When a man who identified himself only as Pastor Johnson took the mic, he was livid. “They didn’t say anything about your children! They didn’t say anything about your house! You can get $13 working at Winn Dixie!” he shouted. “They talk about buses. They talk about buildings. But they didn’t say nothing about the safety of your children. They haven’t said anything about the people of Winter Garden. One thing I’m gonna tell you, we got power. If they can’t do it [find another location], next year, we’ll vote for someone who can do it. And I betcha — and I’m not a betting man — none of them people on the board stay in Winter Garden.”


“Two hundred buses?” said the woman in the Class of ’63 Drew High shirt. “That’s a lot of exhaust fumes. A lot of gasoline smell.” She pointed out that bus drivers had their own cars, which would add to the traffic, and that there were curved parts of the road that would be difficult for a bus to navigate. 


“And where will that lead them?” she ventured. “Right across my yard.”


Residents had several notable allies at the meeting. Orange County Commissioner Nicole Wilson, who represents District 1, which includes East Winter Garden, called the proposal a “textbook example of environmental injustice.”


The city of Winter Garden also supported the community, bringing eight officials: Mayor John Rees; District 3 Commissioner Mark Maciel, who represents East Winter Garden; District 2 Commissioner Ron Mueller; Community Development Director Stephen Pash; Community Economic Development Director Tanja Gerhartz; City Manager Jon Williams; Assistant City Manager Frank Gilbert; and Ed Williams, the city planning consultant.


Williams pointed out Winter Garden’s long-range plans for a $15 million revitalization of East Winter Garden. He told OCPS officials that he was “encouraged to hear the bus depot project was still in the planning stages and that there was still an opportunity to sit down and look at some alternative sites.”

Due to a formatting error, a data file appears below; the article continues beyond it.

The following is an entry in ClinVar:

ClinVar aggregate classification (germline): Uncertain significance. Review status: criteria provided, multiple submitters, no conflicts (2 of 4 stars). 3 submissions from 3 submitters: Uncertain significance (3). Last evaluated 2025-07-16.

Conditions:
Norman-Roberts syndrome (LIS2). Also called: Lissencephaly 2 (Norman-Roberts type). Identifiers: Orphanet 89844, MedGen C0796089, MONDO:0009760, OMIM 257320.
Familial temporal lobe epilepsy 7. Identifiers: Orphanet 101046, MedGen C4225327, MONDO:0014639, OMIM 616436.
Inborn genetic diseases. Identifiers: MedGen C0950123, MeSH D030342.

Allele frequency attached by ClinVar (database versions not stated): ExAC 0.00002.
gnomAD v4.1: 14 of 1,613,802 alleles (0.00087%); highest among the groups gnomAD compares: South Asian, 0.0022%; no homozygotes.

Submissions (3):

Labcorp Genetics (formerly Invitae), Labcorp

“We made a promise to this neighborhood, and they are an important part of our city and we are one city and we stand in solidarity tonight in opposing the bus compound at this location,” said Williams.


“To put a large bus depot in this community is not the direction we want for our community and what these people deserve. They deserve better. We need to do better,” added Mueller.


After the meeting, District 7 Orange County School Board member Melissa Byrd told VoxPopuli she had anticipated the fiery blowback from residents. “I knew it was coming because two years ago when we first talked about moving this campus, they told me they were concerned about what was going to happen with the future of this campus.”


Byrd said she was “very optimistic” that they could find “some other place” for the bus depot, adding that she hoped for a “land swap deal” where OCPS might trade this site for another parcel of land owned by Orange County.


"I’ve got some prospects of some Orange County government property that might work, that would definitely work better than this property,” she said. “I would love to see Orange County come in here and turn this into a great community center that has business training for people that want to start businesses and youth activities for after school because the community really needs that stuff.”